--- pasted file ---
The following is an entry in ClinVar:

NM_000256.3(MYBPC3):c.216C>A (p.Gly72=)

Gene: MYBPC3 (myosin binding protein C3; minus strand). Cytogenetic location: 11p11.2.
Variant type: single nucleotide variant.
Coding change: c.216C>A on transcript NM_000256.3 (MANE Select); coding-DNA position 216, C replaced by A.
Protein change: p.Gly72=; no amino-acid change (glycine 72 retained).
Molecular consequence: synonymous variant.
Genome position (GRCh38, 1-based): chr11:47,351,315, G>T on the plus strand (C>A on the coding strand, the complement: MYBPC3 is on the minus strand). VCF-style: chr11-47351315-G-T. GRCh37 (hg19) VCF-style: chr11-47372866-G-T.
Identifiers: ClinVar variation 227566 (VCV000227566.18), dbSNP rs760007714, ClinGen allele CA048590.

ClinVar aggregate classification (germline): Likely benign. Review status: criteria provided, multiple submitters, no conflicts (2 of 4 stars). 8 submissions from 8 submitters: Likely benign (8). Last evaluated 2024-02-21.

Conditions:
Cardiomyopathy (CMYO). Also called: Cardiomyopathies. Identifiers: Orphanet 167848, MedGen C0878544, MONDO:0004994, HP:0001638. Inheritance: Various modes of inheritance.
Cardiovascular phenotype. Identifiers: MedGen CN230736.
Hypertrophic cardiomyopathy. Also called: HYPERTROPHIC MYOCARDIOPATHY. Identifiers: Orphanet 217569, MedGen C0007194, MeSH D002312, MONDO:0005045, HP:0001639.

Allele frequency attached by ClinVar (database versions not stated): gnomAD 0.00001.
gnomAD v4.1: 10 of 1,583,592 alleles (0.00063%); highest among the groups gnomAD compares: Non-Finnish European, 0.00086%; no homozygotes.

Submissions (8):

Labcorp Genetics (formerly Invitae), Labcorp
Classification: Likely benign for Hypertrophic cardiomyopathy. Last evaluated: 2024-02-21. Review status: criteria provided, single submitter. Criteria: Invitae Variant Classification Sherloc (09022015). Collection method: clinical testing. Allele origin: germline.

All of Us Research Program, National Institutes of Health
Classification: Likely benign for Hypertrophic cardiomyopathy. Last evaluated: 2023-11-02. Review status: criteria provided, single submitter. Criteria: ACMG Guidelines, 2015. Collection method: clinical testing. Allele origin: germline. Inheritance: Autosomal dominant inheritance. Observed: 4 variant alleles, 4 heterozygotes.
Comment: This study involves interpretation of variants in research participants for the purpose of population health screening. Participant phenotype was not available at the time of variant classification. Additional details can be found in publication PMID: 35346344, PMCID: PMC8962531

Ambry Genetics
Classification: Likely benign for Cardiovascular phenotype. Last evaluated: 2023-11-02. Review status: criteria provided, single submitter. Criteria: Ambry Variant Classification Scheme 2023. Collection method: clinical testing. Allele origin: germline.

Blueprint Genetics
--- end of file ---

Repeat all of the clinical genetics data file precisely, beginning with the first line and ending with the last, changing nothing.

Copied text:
The following is an entry in ClinVar:

NM_000256.3(MYBPC3):c.216C>A (p.Gly72=)

Gene: MYBPC3 (myosin binding protein C3; minus strand). Cytogenetic location: 11p11.2.
Variant type: single nucleotide variant.
Coding change: c.216C>A on transcript NM_000256.3 (MANE Select); coding-DNA position 216, C replaced by A.
Protein change: p.Gly72=; no amino-acid change (glycine 72 retained).
Molecular consequence: synonymous variant.
Genome position (GRCh38, 1-based): chr11:47,351,315, G>T on the plus strand (C>A on the coding strand, the complement: MYBPC3 is on the minus strand). VCF-style: chr11-47351315-G-T. GRCh37 (hg19) VCF-style: chr11-47372866-G-T.
Identifiers: ClinVar variation 227566 (VCV000227566.18), dbSNP rs760007714, ClinGen allele CA048590.

ClinVar aggregate classification (germline): Likely benign. Review status: criteria provided, multiple submitters, no conflicts (2 of 4 stars). 8 submissions from 8 submitters: Likely benign (8). Last evaluated 2024-02-21.

Conditions:
Cardiomyopathy (CMYO). Also called: Cardiomyopathies. Identifiers: Orphanet 167848, MedGen C0878544, MONDO:0004994, HP:0001638. Inheritance: Various modes of inheritance.
Cardiovascular phenotype. Identifiers: MedGen CN230736.
Hypertrophic cardiomyopathy. Also called: HYPERTROPHIC MYOCARDIOPATHY. Identifiers: Orphanet 217569, MedGen C0007194, MeSH D002312, MONDO:0005045, HP:0001639.

Allele frequency attached by ClinVar (database versions not stated): gnomAD 0.00001.
gnomAD v4.1: 10 of 1,583,592 alleles (0.00063%); highest among the groups gnomAD compares: Non-Finnish European, 0.00086%; no homozygotes.

Submissions (8):

Labcorp Genetics (formerly Invitae), Labcorp
Classification: Likely benign for Hypertrophic cardiomyopathy. Last evaluated: 2024-02-21. Review status: criteria provided, single submitter. Criteria: Invitae Variant Classification Sherloc (09022015). Collection method: clinical testing. Allele origin: germline.

All of Us Research Program, National Institutes of Health
Classification: Likely benign for Hypertrophic cardiomyopathy. Last evaluated: 2023-11-02. Review status: criteria provided, single submitter. Criteria: ACMG Guidelines, 2015. Collection method: clinical testing. Allele origin: germline. Inheritance: Autosomal dominant inheritance. Observed: 4 variant alleles, 4 heterozygotes.
Comment: This study involves interpretation of variants in research participants for the purpose of population health screening. Participant phenotype was not available at the time of variant classification. Additional details can be found in publication PMID: 35346344, PMCID: PMC8962531

Ambry Genetics
Classification: Likely benign for Cardiovascular phenotype. Last evaluated: 2023-11-02. Review status: criteria provided, single submitter. Criteria: Ambry Variant Classification Scheme 2023. Collection method: clinical testing. Allele origin: germline.

Blueprint Genetics